When you strain yogurt, you get this very thick yogurt which has the texture of whipped cream cheese. There is the rich mouthfeel of milk but with less calories. I love that it is kinder on my waistline! Strained yogurt is nothing new. In the Middle Eastern region, it is known as ‘labneh, a strained yogurt cheese’ and in India it’s the basis of the dessert ‘Shrikhand’ (saffron, cardamons…). As long as there is dairy around, some form of strained yogurt will be in the diet. It’s eaten at breakfast, lunch, dinner, really any time and pairs well with almost anything.
Here, I have chosen to use the strained yogurt in a dessert. I can’t understand why it isn’t featured more in desserts as it doesn’t take a lot of ingredients to make it into a delicious dessert. I drizzled thyme honey over little demitasse size servings. You could use brown sugar, a fruit puree, coconut sugar, maple syrup, agave… Instead of topping with walnuts, use pistachios, peanuts, dried fruits, peaches… Sprinkle cornflakes, ameretto, or any crushed biscuits… Numerous possibilities no?
A note about my topping of walnut that you see. It’s my Chinese Candied Sesame Walnuts. It’s a challenging recipe, as you have to boil (briefly), coat with syrup and fry the walnuts, but it does make great walnuts with a thin coating of crackling syrup (because it is fried instead of bake). Click here, for recipe.
No Cook 3-Ingredient Dessert
|Inactive:||6 hours to overnight refrigeration|
|Makes:||~ 3 cups|
|Can recipe be doubled?||Yes.|
|Make ahead?||Strained yogurt keeps for a week refrigerated.|
4 cups (1 litre) greek yogurt
1. If you are using regular yogurt, because it is less thick than greek yogurt, you will end up straining off more whey and with less strained yogurt. What to do with the whey? Scroll down to ‘Tips’.
2. Line a sift or a colander with muslin/cheese cloth/draining liner. What do ‘draining liners’ look like? Refer to my image below. I bought them from a Japanese sundry shop. They are disposable -very convenient. Set the lined sift/colander in a bowl to catch the whey.
3. Pour the yogurt into the lined sift/colander. Gather up the loose ends of the muslin/cheese cloth/draining liner towards the centre and twist to enclose the yogurt.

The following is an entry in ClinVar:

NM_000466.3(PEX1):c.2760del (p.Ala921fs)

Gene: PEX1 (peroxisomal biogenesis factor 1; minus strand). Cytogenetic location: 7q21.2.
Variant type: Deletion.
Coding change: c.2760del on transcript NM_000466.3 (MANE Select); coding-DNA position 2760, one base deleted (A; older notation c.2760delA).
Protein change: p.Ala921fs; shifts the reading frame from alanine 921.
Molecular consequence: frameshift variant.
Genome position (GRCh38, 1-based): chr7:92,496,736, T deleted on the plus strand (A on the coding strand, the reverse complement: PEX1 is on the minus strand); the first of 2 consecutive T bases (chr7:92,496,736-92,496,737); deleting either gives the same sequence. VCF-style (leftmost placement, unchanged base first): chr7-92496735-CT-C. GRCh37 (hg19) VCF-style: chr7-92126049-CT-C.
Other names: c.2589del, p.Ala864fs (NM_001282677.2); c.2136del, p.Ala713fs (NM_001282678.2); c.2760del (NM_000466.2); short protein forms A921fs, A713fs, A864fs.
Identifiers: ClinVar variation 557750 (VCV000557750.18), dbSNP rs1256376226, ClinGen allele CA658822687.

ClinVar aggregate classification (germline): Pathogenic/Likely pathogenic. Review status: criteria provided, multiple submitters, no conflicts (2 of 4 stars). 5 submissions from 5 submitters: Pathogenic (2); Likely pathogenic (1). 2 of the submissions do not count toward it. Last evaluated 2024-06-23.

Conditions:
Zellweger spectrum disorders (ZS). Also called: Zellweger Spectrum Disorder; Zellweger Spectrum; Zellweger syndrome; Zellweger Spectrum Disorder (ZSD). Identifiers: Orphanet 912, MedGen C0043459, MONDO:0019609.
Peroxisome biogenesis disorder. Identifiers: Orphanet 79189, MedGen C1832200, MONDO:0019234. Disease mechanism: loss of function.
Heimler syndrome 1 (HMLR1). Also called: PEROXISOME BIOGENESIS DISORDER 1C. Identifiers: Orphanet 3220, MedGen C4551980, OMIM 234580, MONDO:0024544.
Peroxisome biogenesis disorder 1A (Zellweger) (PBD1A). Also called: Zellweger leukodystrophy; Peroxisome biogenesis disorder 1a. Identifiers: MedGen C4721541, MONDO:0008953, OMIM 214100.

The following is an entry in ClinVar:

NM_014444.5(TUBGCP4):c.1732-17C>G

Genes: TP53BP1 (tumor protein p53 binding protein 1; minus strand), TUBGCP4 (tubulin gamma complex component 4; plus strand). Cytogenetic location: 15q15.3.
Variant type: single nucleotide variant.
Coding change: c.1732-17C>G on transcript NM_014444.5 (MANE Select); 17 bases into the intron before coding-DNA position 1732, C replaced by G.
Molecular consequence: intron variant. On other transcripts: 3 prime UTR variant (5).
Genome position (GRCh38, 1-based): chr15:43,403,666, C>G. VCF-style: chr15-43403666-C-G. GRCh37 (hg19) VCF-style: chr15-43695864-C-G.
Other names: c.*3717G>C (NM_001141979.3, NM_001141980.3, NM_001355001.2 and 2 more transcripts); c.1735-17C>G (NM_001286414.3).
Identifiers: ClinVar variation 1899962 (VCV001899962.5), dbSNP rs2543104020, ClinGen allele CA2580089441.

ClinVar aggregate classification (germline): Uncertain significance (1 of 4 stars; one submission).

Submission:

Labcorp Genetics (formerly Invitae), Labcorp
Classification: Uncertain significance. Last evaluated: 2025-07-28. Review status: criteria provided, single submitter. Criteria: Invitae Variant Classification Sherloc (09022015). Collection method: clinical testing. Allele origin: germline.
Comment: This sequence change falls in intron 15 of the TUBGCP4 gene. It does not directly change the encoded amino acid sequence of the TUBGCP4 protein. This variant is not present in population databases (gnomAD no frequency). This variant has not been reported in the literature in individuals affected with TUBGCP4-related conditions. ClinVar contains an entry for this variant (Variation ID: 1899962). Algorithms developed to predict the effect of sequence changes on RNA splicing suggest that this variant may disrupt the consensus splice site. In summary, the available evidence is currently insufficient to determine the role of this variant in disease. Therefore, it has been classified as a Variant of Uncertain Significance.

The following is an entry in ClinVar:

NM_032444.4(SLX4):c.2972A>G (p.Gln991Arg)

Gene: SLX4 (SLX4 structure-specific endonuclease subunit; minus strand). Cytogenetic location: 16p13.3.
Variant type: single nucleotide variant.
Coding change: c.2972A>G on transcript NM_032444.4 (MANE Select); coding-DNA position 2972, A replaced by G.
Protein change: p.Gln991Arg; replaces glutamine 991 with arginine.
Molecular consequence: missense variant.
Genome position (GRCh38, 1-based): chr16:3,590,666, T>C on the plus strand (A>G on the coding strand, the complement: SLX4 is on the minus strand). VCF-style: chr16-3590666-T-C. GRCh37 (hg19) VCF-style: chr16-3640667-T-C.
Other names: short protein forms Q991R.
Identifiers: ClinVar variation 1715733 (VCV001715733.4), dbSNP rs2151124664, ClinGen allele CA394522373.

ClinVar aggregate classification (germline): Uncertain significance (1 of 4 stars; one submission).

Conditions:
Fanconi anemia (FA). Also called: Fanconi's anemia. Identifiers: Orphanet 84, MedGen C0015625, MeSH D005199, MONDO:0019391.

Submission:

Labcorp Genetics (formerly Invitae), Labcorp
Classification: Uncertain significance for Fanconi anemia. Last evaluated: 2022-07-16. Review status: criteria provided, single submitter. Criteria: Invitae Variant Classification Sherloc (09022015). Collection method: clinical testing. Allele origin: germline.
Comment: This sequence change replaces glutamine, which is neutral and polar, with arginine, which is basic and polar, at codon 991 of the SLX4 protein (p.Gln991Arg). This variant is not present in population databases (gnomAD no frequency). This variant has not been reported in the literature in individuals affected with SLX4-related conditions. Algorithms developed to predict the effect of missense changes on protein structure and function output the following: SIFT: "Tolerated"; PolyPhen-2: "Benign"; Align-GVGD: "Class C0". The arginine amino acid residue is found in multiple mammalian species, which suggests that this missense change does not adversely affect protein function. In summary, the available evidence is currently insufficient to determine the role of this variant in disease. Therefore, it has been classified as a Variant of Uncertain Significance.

4. Set a plate over the yogurt and put a weight over the plate to weigh it down.
5. Leave it to drain for a minimum of 6 hours but it’s best to leave it overnight. I leave it in the refrigerator. It will keep for a week.
6. When yogurt has drained, distribute into 1/4 size bowls/cups. Use a teaspoon to create a well on the surface of the yogurt to hold the honey.
7. Just before serving, drizzle the honey and top with walnut.
Other toppings to try
1. Sweeteners: brown sugar, coconut sugar, agave, maple syrup, any fruit coulis (puree), good jam/preserves, dried fruit, fresh fruits, coconut strips, toasted coconut, … Chocolate and yogurt does not go down well with me but if you like it, go ahead.
2. Toppings: cereal, granola, any kind of nuts (peanuts are particularly good), seeds, biscotti, amaretti biscuits, any kind of biscuit/cookie that won’t soak up liquid too quickly, …
Other ways to serve
1. Incorporate the sweeteners directly into the strained yogurt.
2. If you are using a coloured sweetener (fruit coulis, maple syrup,…), ripple it into the yogurt instead to get pretty streaks of colours.
What to do with the whey that has been strained off?
1. If you have a dog, the easiest thing will be to offer it to the amiable 4 legged creature. Mine loves it.
2. Incorporate it into your bread recipe. I have quite a few simple bread recipes where I could replace the water in it with whey. It does not make the bread sour just a touch more moist and softer. Here are my suggested recipes, Moroccan-Inspired Whole Wheat Round Bread Loaves, Hamburger Buns, Oh So Soft Pita Bread, Milk And Cheese Bread.
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